A federal judge in San Francisco is facing a Tuesday deadline to decide whether to approve the largest auto-scandal settlement in U.S. history, giving most affected Volkswagen owners the option for a vehicle buyback after the company acknowledged cheating on emissions testing and putting dirty cars on the road.

U.S. District Judge Charles Breyer said at a hearing last week that he was strongly inclined to give the nearly $15 billion deal final approval but wanted time to consider owners' objections and decide whether he should recommend any changes.

Breyer gave preliminary approval in July. It calls for the German automaker to spend up to $10 billion to buy back or repair about 475,000 Volkswagens and Audi vehicles with 2-liter diesel engines and pay their owners an additional $5,100 to $10,000 each.

The settlement also includes $2.7 billion for unspecified environmental mitigation and an additional $2 billion to promote zero-emissions vehicles.

The scandal has damaged Volkswagen's reputation and hurt its sales. The company is still facing potentially billions more in fines and penalties and possible criminal charges.

Attorneys who negotiated the settlement said it included substantial payments to car owners and had resounding support.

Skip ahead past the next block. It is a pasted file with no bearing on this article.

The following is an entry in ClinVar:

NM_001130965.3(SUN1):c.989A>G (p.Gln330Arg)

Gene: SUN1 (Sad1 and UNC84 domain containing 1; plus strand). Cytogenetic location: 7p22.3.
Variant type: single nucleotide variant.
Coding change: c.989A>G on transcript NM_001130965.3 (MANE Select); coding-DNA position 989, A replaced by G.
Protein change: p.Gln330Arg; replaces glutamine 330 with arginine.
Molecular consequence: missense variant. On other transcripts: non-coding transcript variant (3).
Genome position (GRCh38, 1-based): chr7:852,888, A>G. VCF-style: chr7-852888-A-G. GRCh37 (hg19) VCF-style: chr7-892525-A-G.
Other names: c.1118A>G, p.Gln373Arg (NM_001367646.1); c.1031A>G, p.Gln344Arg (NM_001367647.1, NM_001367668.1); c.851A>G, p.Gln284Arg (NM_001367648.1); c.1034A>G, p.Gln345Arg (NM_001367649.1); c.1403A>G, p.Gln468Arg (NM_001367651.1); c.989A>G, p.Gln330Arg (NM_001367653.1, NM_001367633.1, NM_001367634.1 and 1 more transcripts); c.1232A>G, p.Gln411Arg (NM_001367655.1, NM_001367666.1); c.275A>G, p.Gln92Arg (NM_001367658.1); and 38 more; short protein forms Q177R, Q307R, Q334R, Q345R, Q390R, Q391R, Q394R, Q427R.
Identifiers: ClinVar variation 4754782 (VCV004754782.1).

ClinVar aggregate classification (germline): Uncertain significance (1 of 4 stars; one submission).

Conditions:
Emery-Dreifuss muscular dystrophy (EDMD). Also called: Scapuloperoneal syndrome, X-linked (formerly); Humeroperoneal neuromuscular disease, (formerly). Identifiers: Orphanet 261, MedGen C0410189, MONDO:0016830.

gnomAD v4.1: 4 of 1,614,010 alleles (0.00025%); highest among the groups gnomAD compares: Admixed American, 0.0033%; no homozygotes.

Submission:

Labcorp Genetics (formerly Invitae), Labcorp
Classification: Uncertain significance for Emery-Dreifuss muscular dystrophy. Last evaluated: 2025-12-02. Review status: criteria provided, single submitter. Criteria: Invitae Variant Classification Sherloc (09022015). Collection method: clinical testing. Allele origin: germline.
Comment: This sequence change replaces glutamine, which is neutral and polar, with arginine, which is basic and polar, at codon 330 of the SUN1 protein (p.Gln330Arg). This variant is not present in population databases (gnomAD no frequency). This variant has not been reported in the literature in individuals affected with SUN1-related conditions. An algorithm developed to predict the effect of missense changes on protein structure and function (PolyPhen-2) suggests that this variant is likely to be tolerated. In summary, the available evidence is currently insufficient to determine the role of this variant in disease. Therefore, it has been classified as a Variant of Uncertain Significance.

More than 330,000 people have signed up for settlement benefits, with about 3,200 opting out, Elizabeth Cabraser, lead attorney for the plaintiffs, told Breyer at a hearing last week.

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Some owners objected, saying they should receive the full purchase price of their vehicles. Mark Dietrich, an Audi owner from San Francisco, told the judge last week that Volkswagen played owners for fools and the settlement didn't go far enough to compensate them for the company's fraud.

Volkswagen attorney Robert Giuffra encouraged Breyer to approve the deal, saying it was good for buyers and would help the company regain people's trust.

The company said in April that it has set aside $18.2 billion to cover the cost of the global scandal, which erupted in September 2015 when the U.S. Environmental Protection Agency said Volkswagen had fitted many of its cars with software to fool emissions tests. Car owners and the U.S. Department of Justice sued.

The software recognized when the cars were being tested on a treadmill and turned on pollution controls. The controls were turned off when the cars returned to the road. The EPA alleged the scheme let the cars spew more than 40 times the allowable limit of nitrogen oxide, which can cause respiratory problems in humans.

The company's sales have since faltered. In the first five months of 2015, before the scandal, Volkswagen sold 144,006 cars in the U.S. In the first five months of this year, the total fell 13 percent, to 125,205.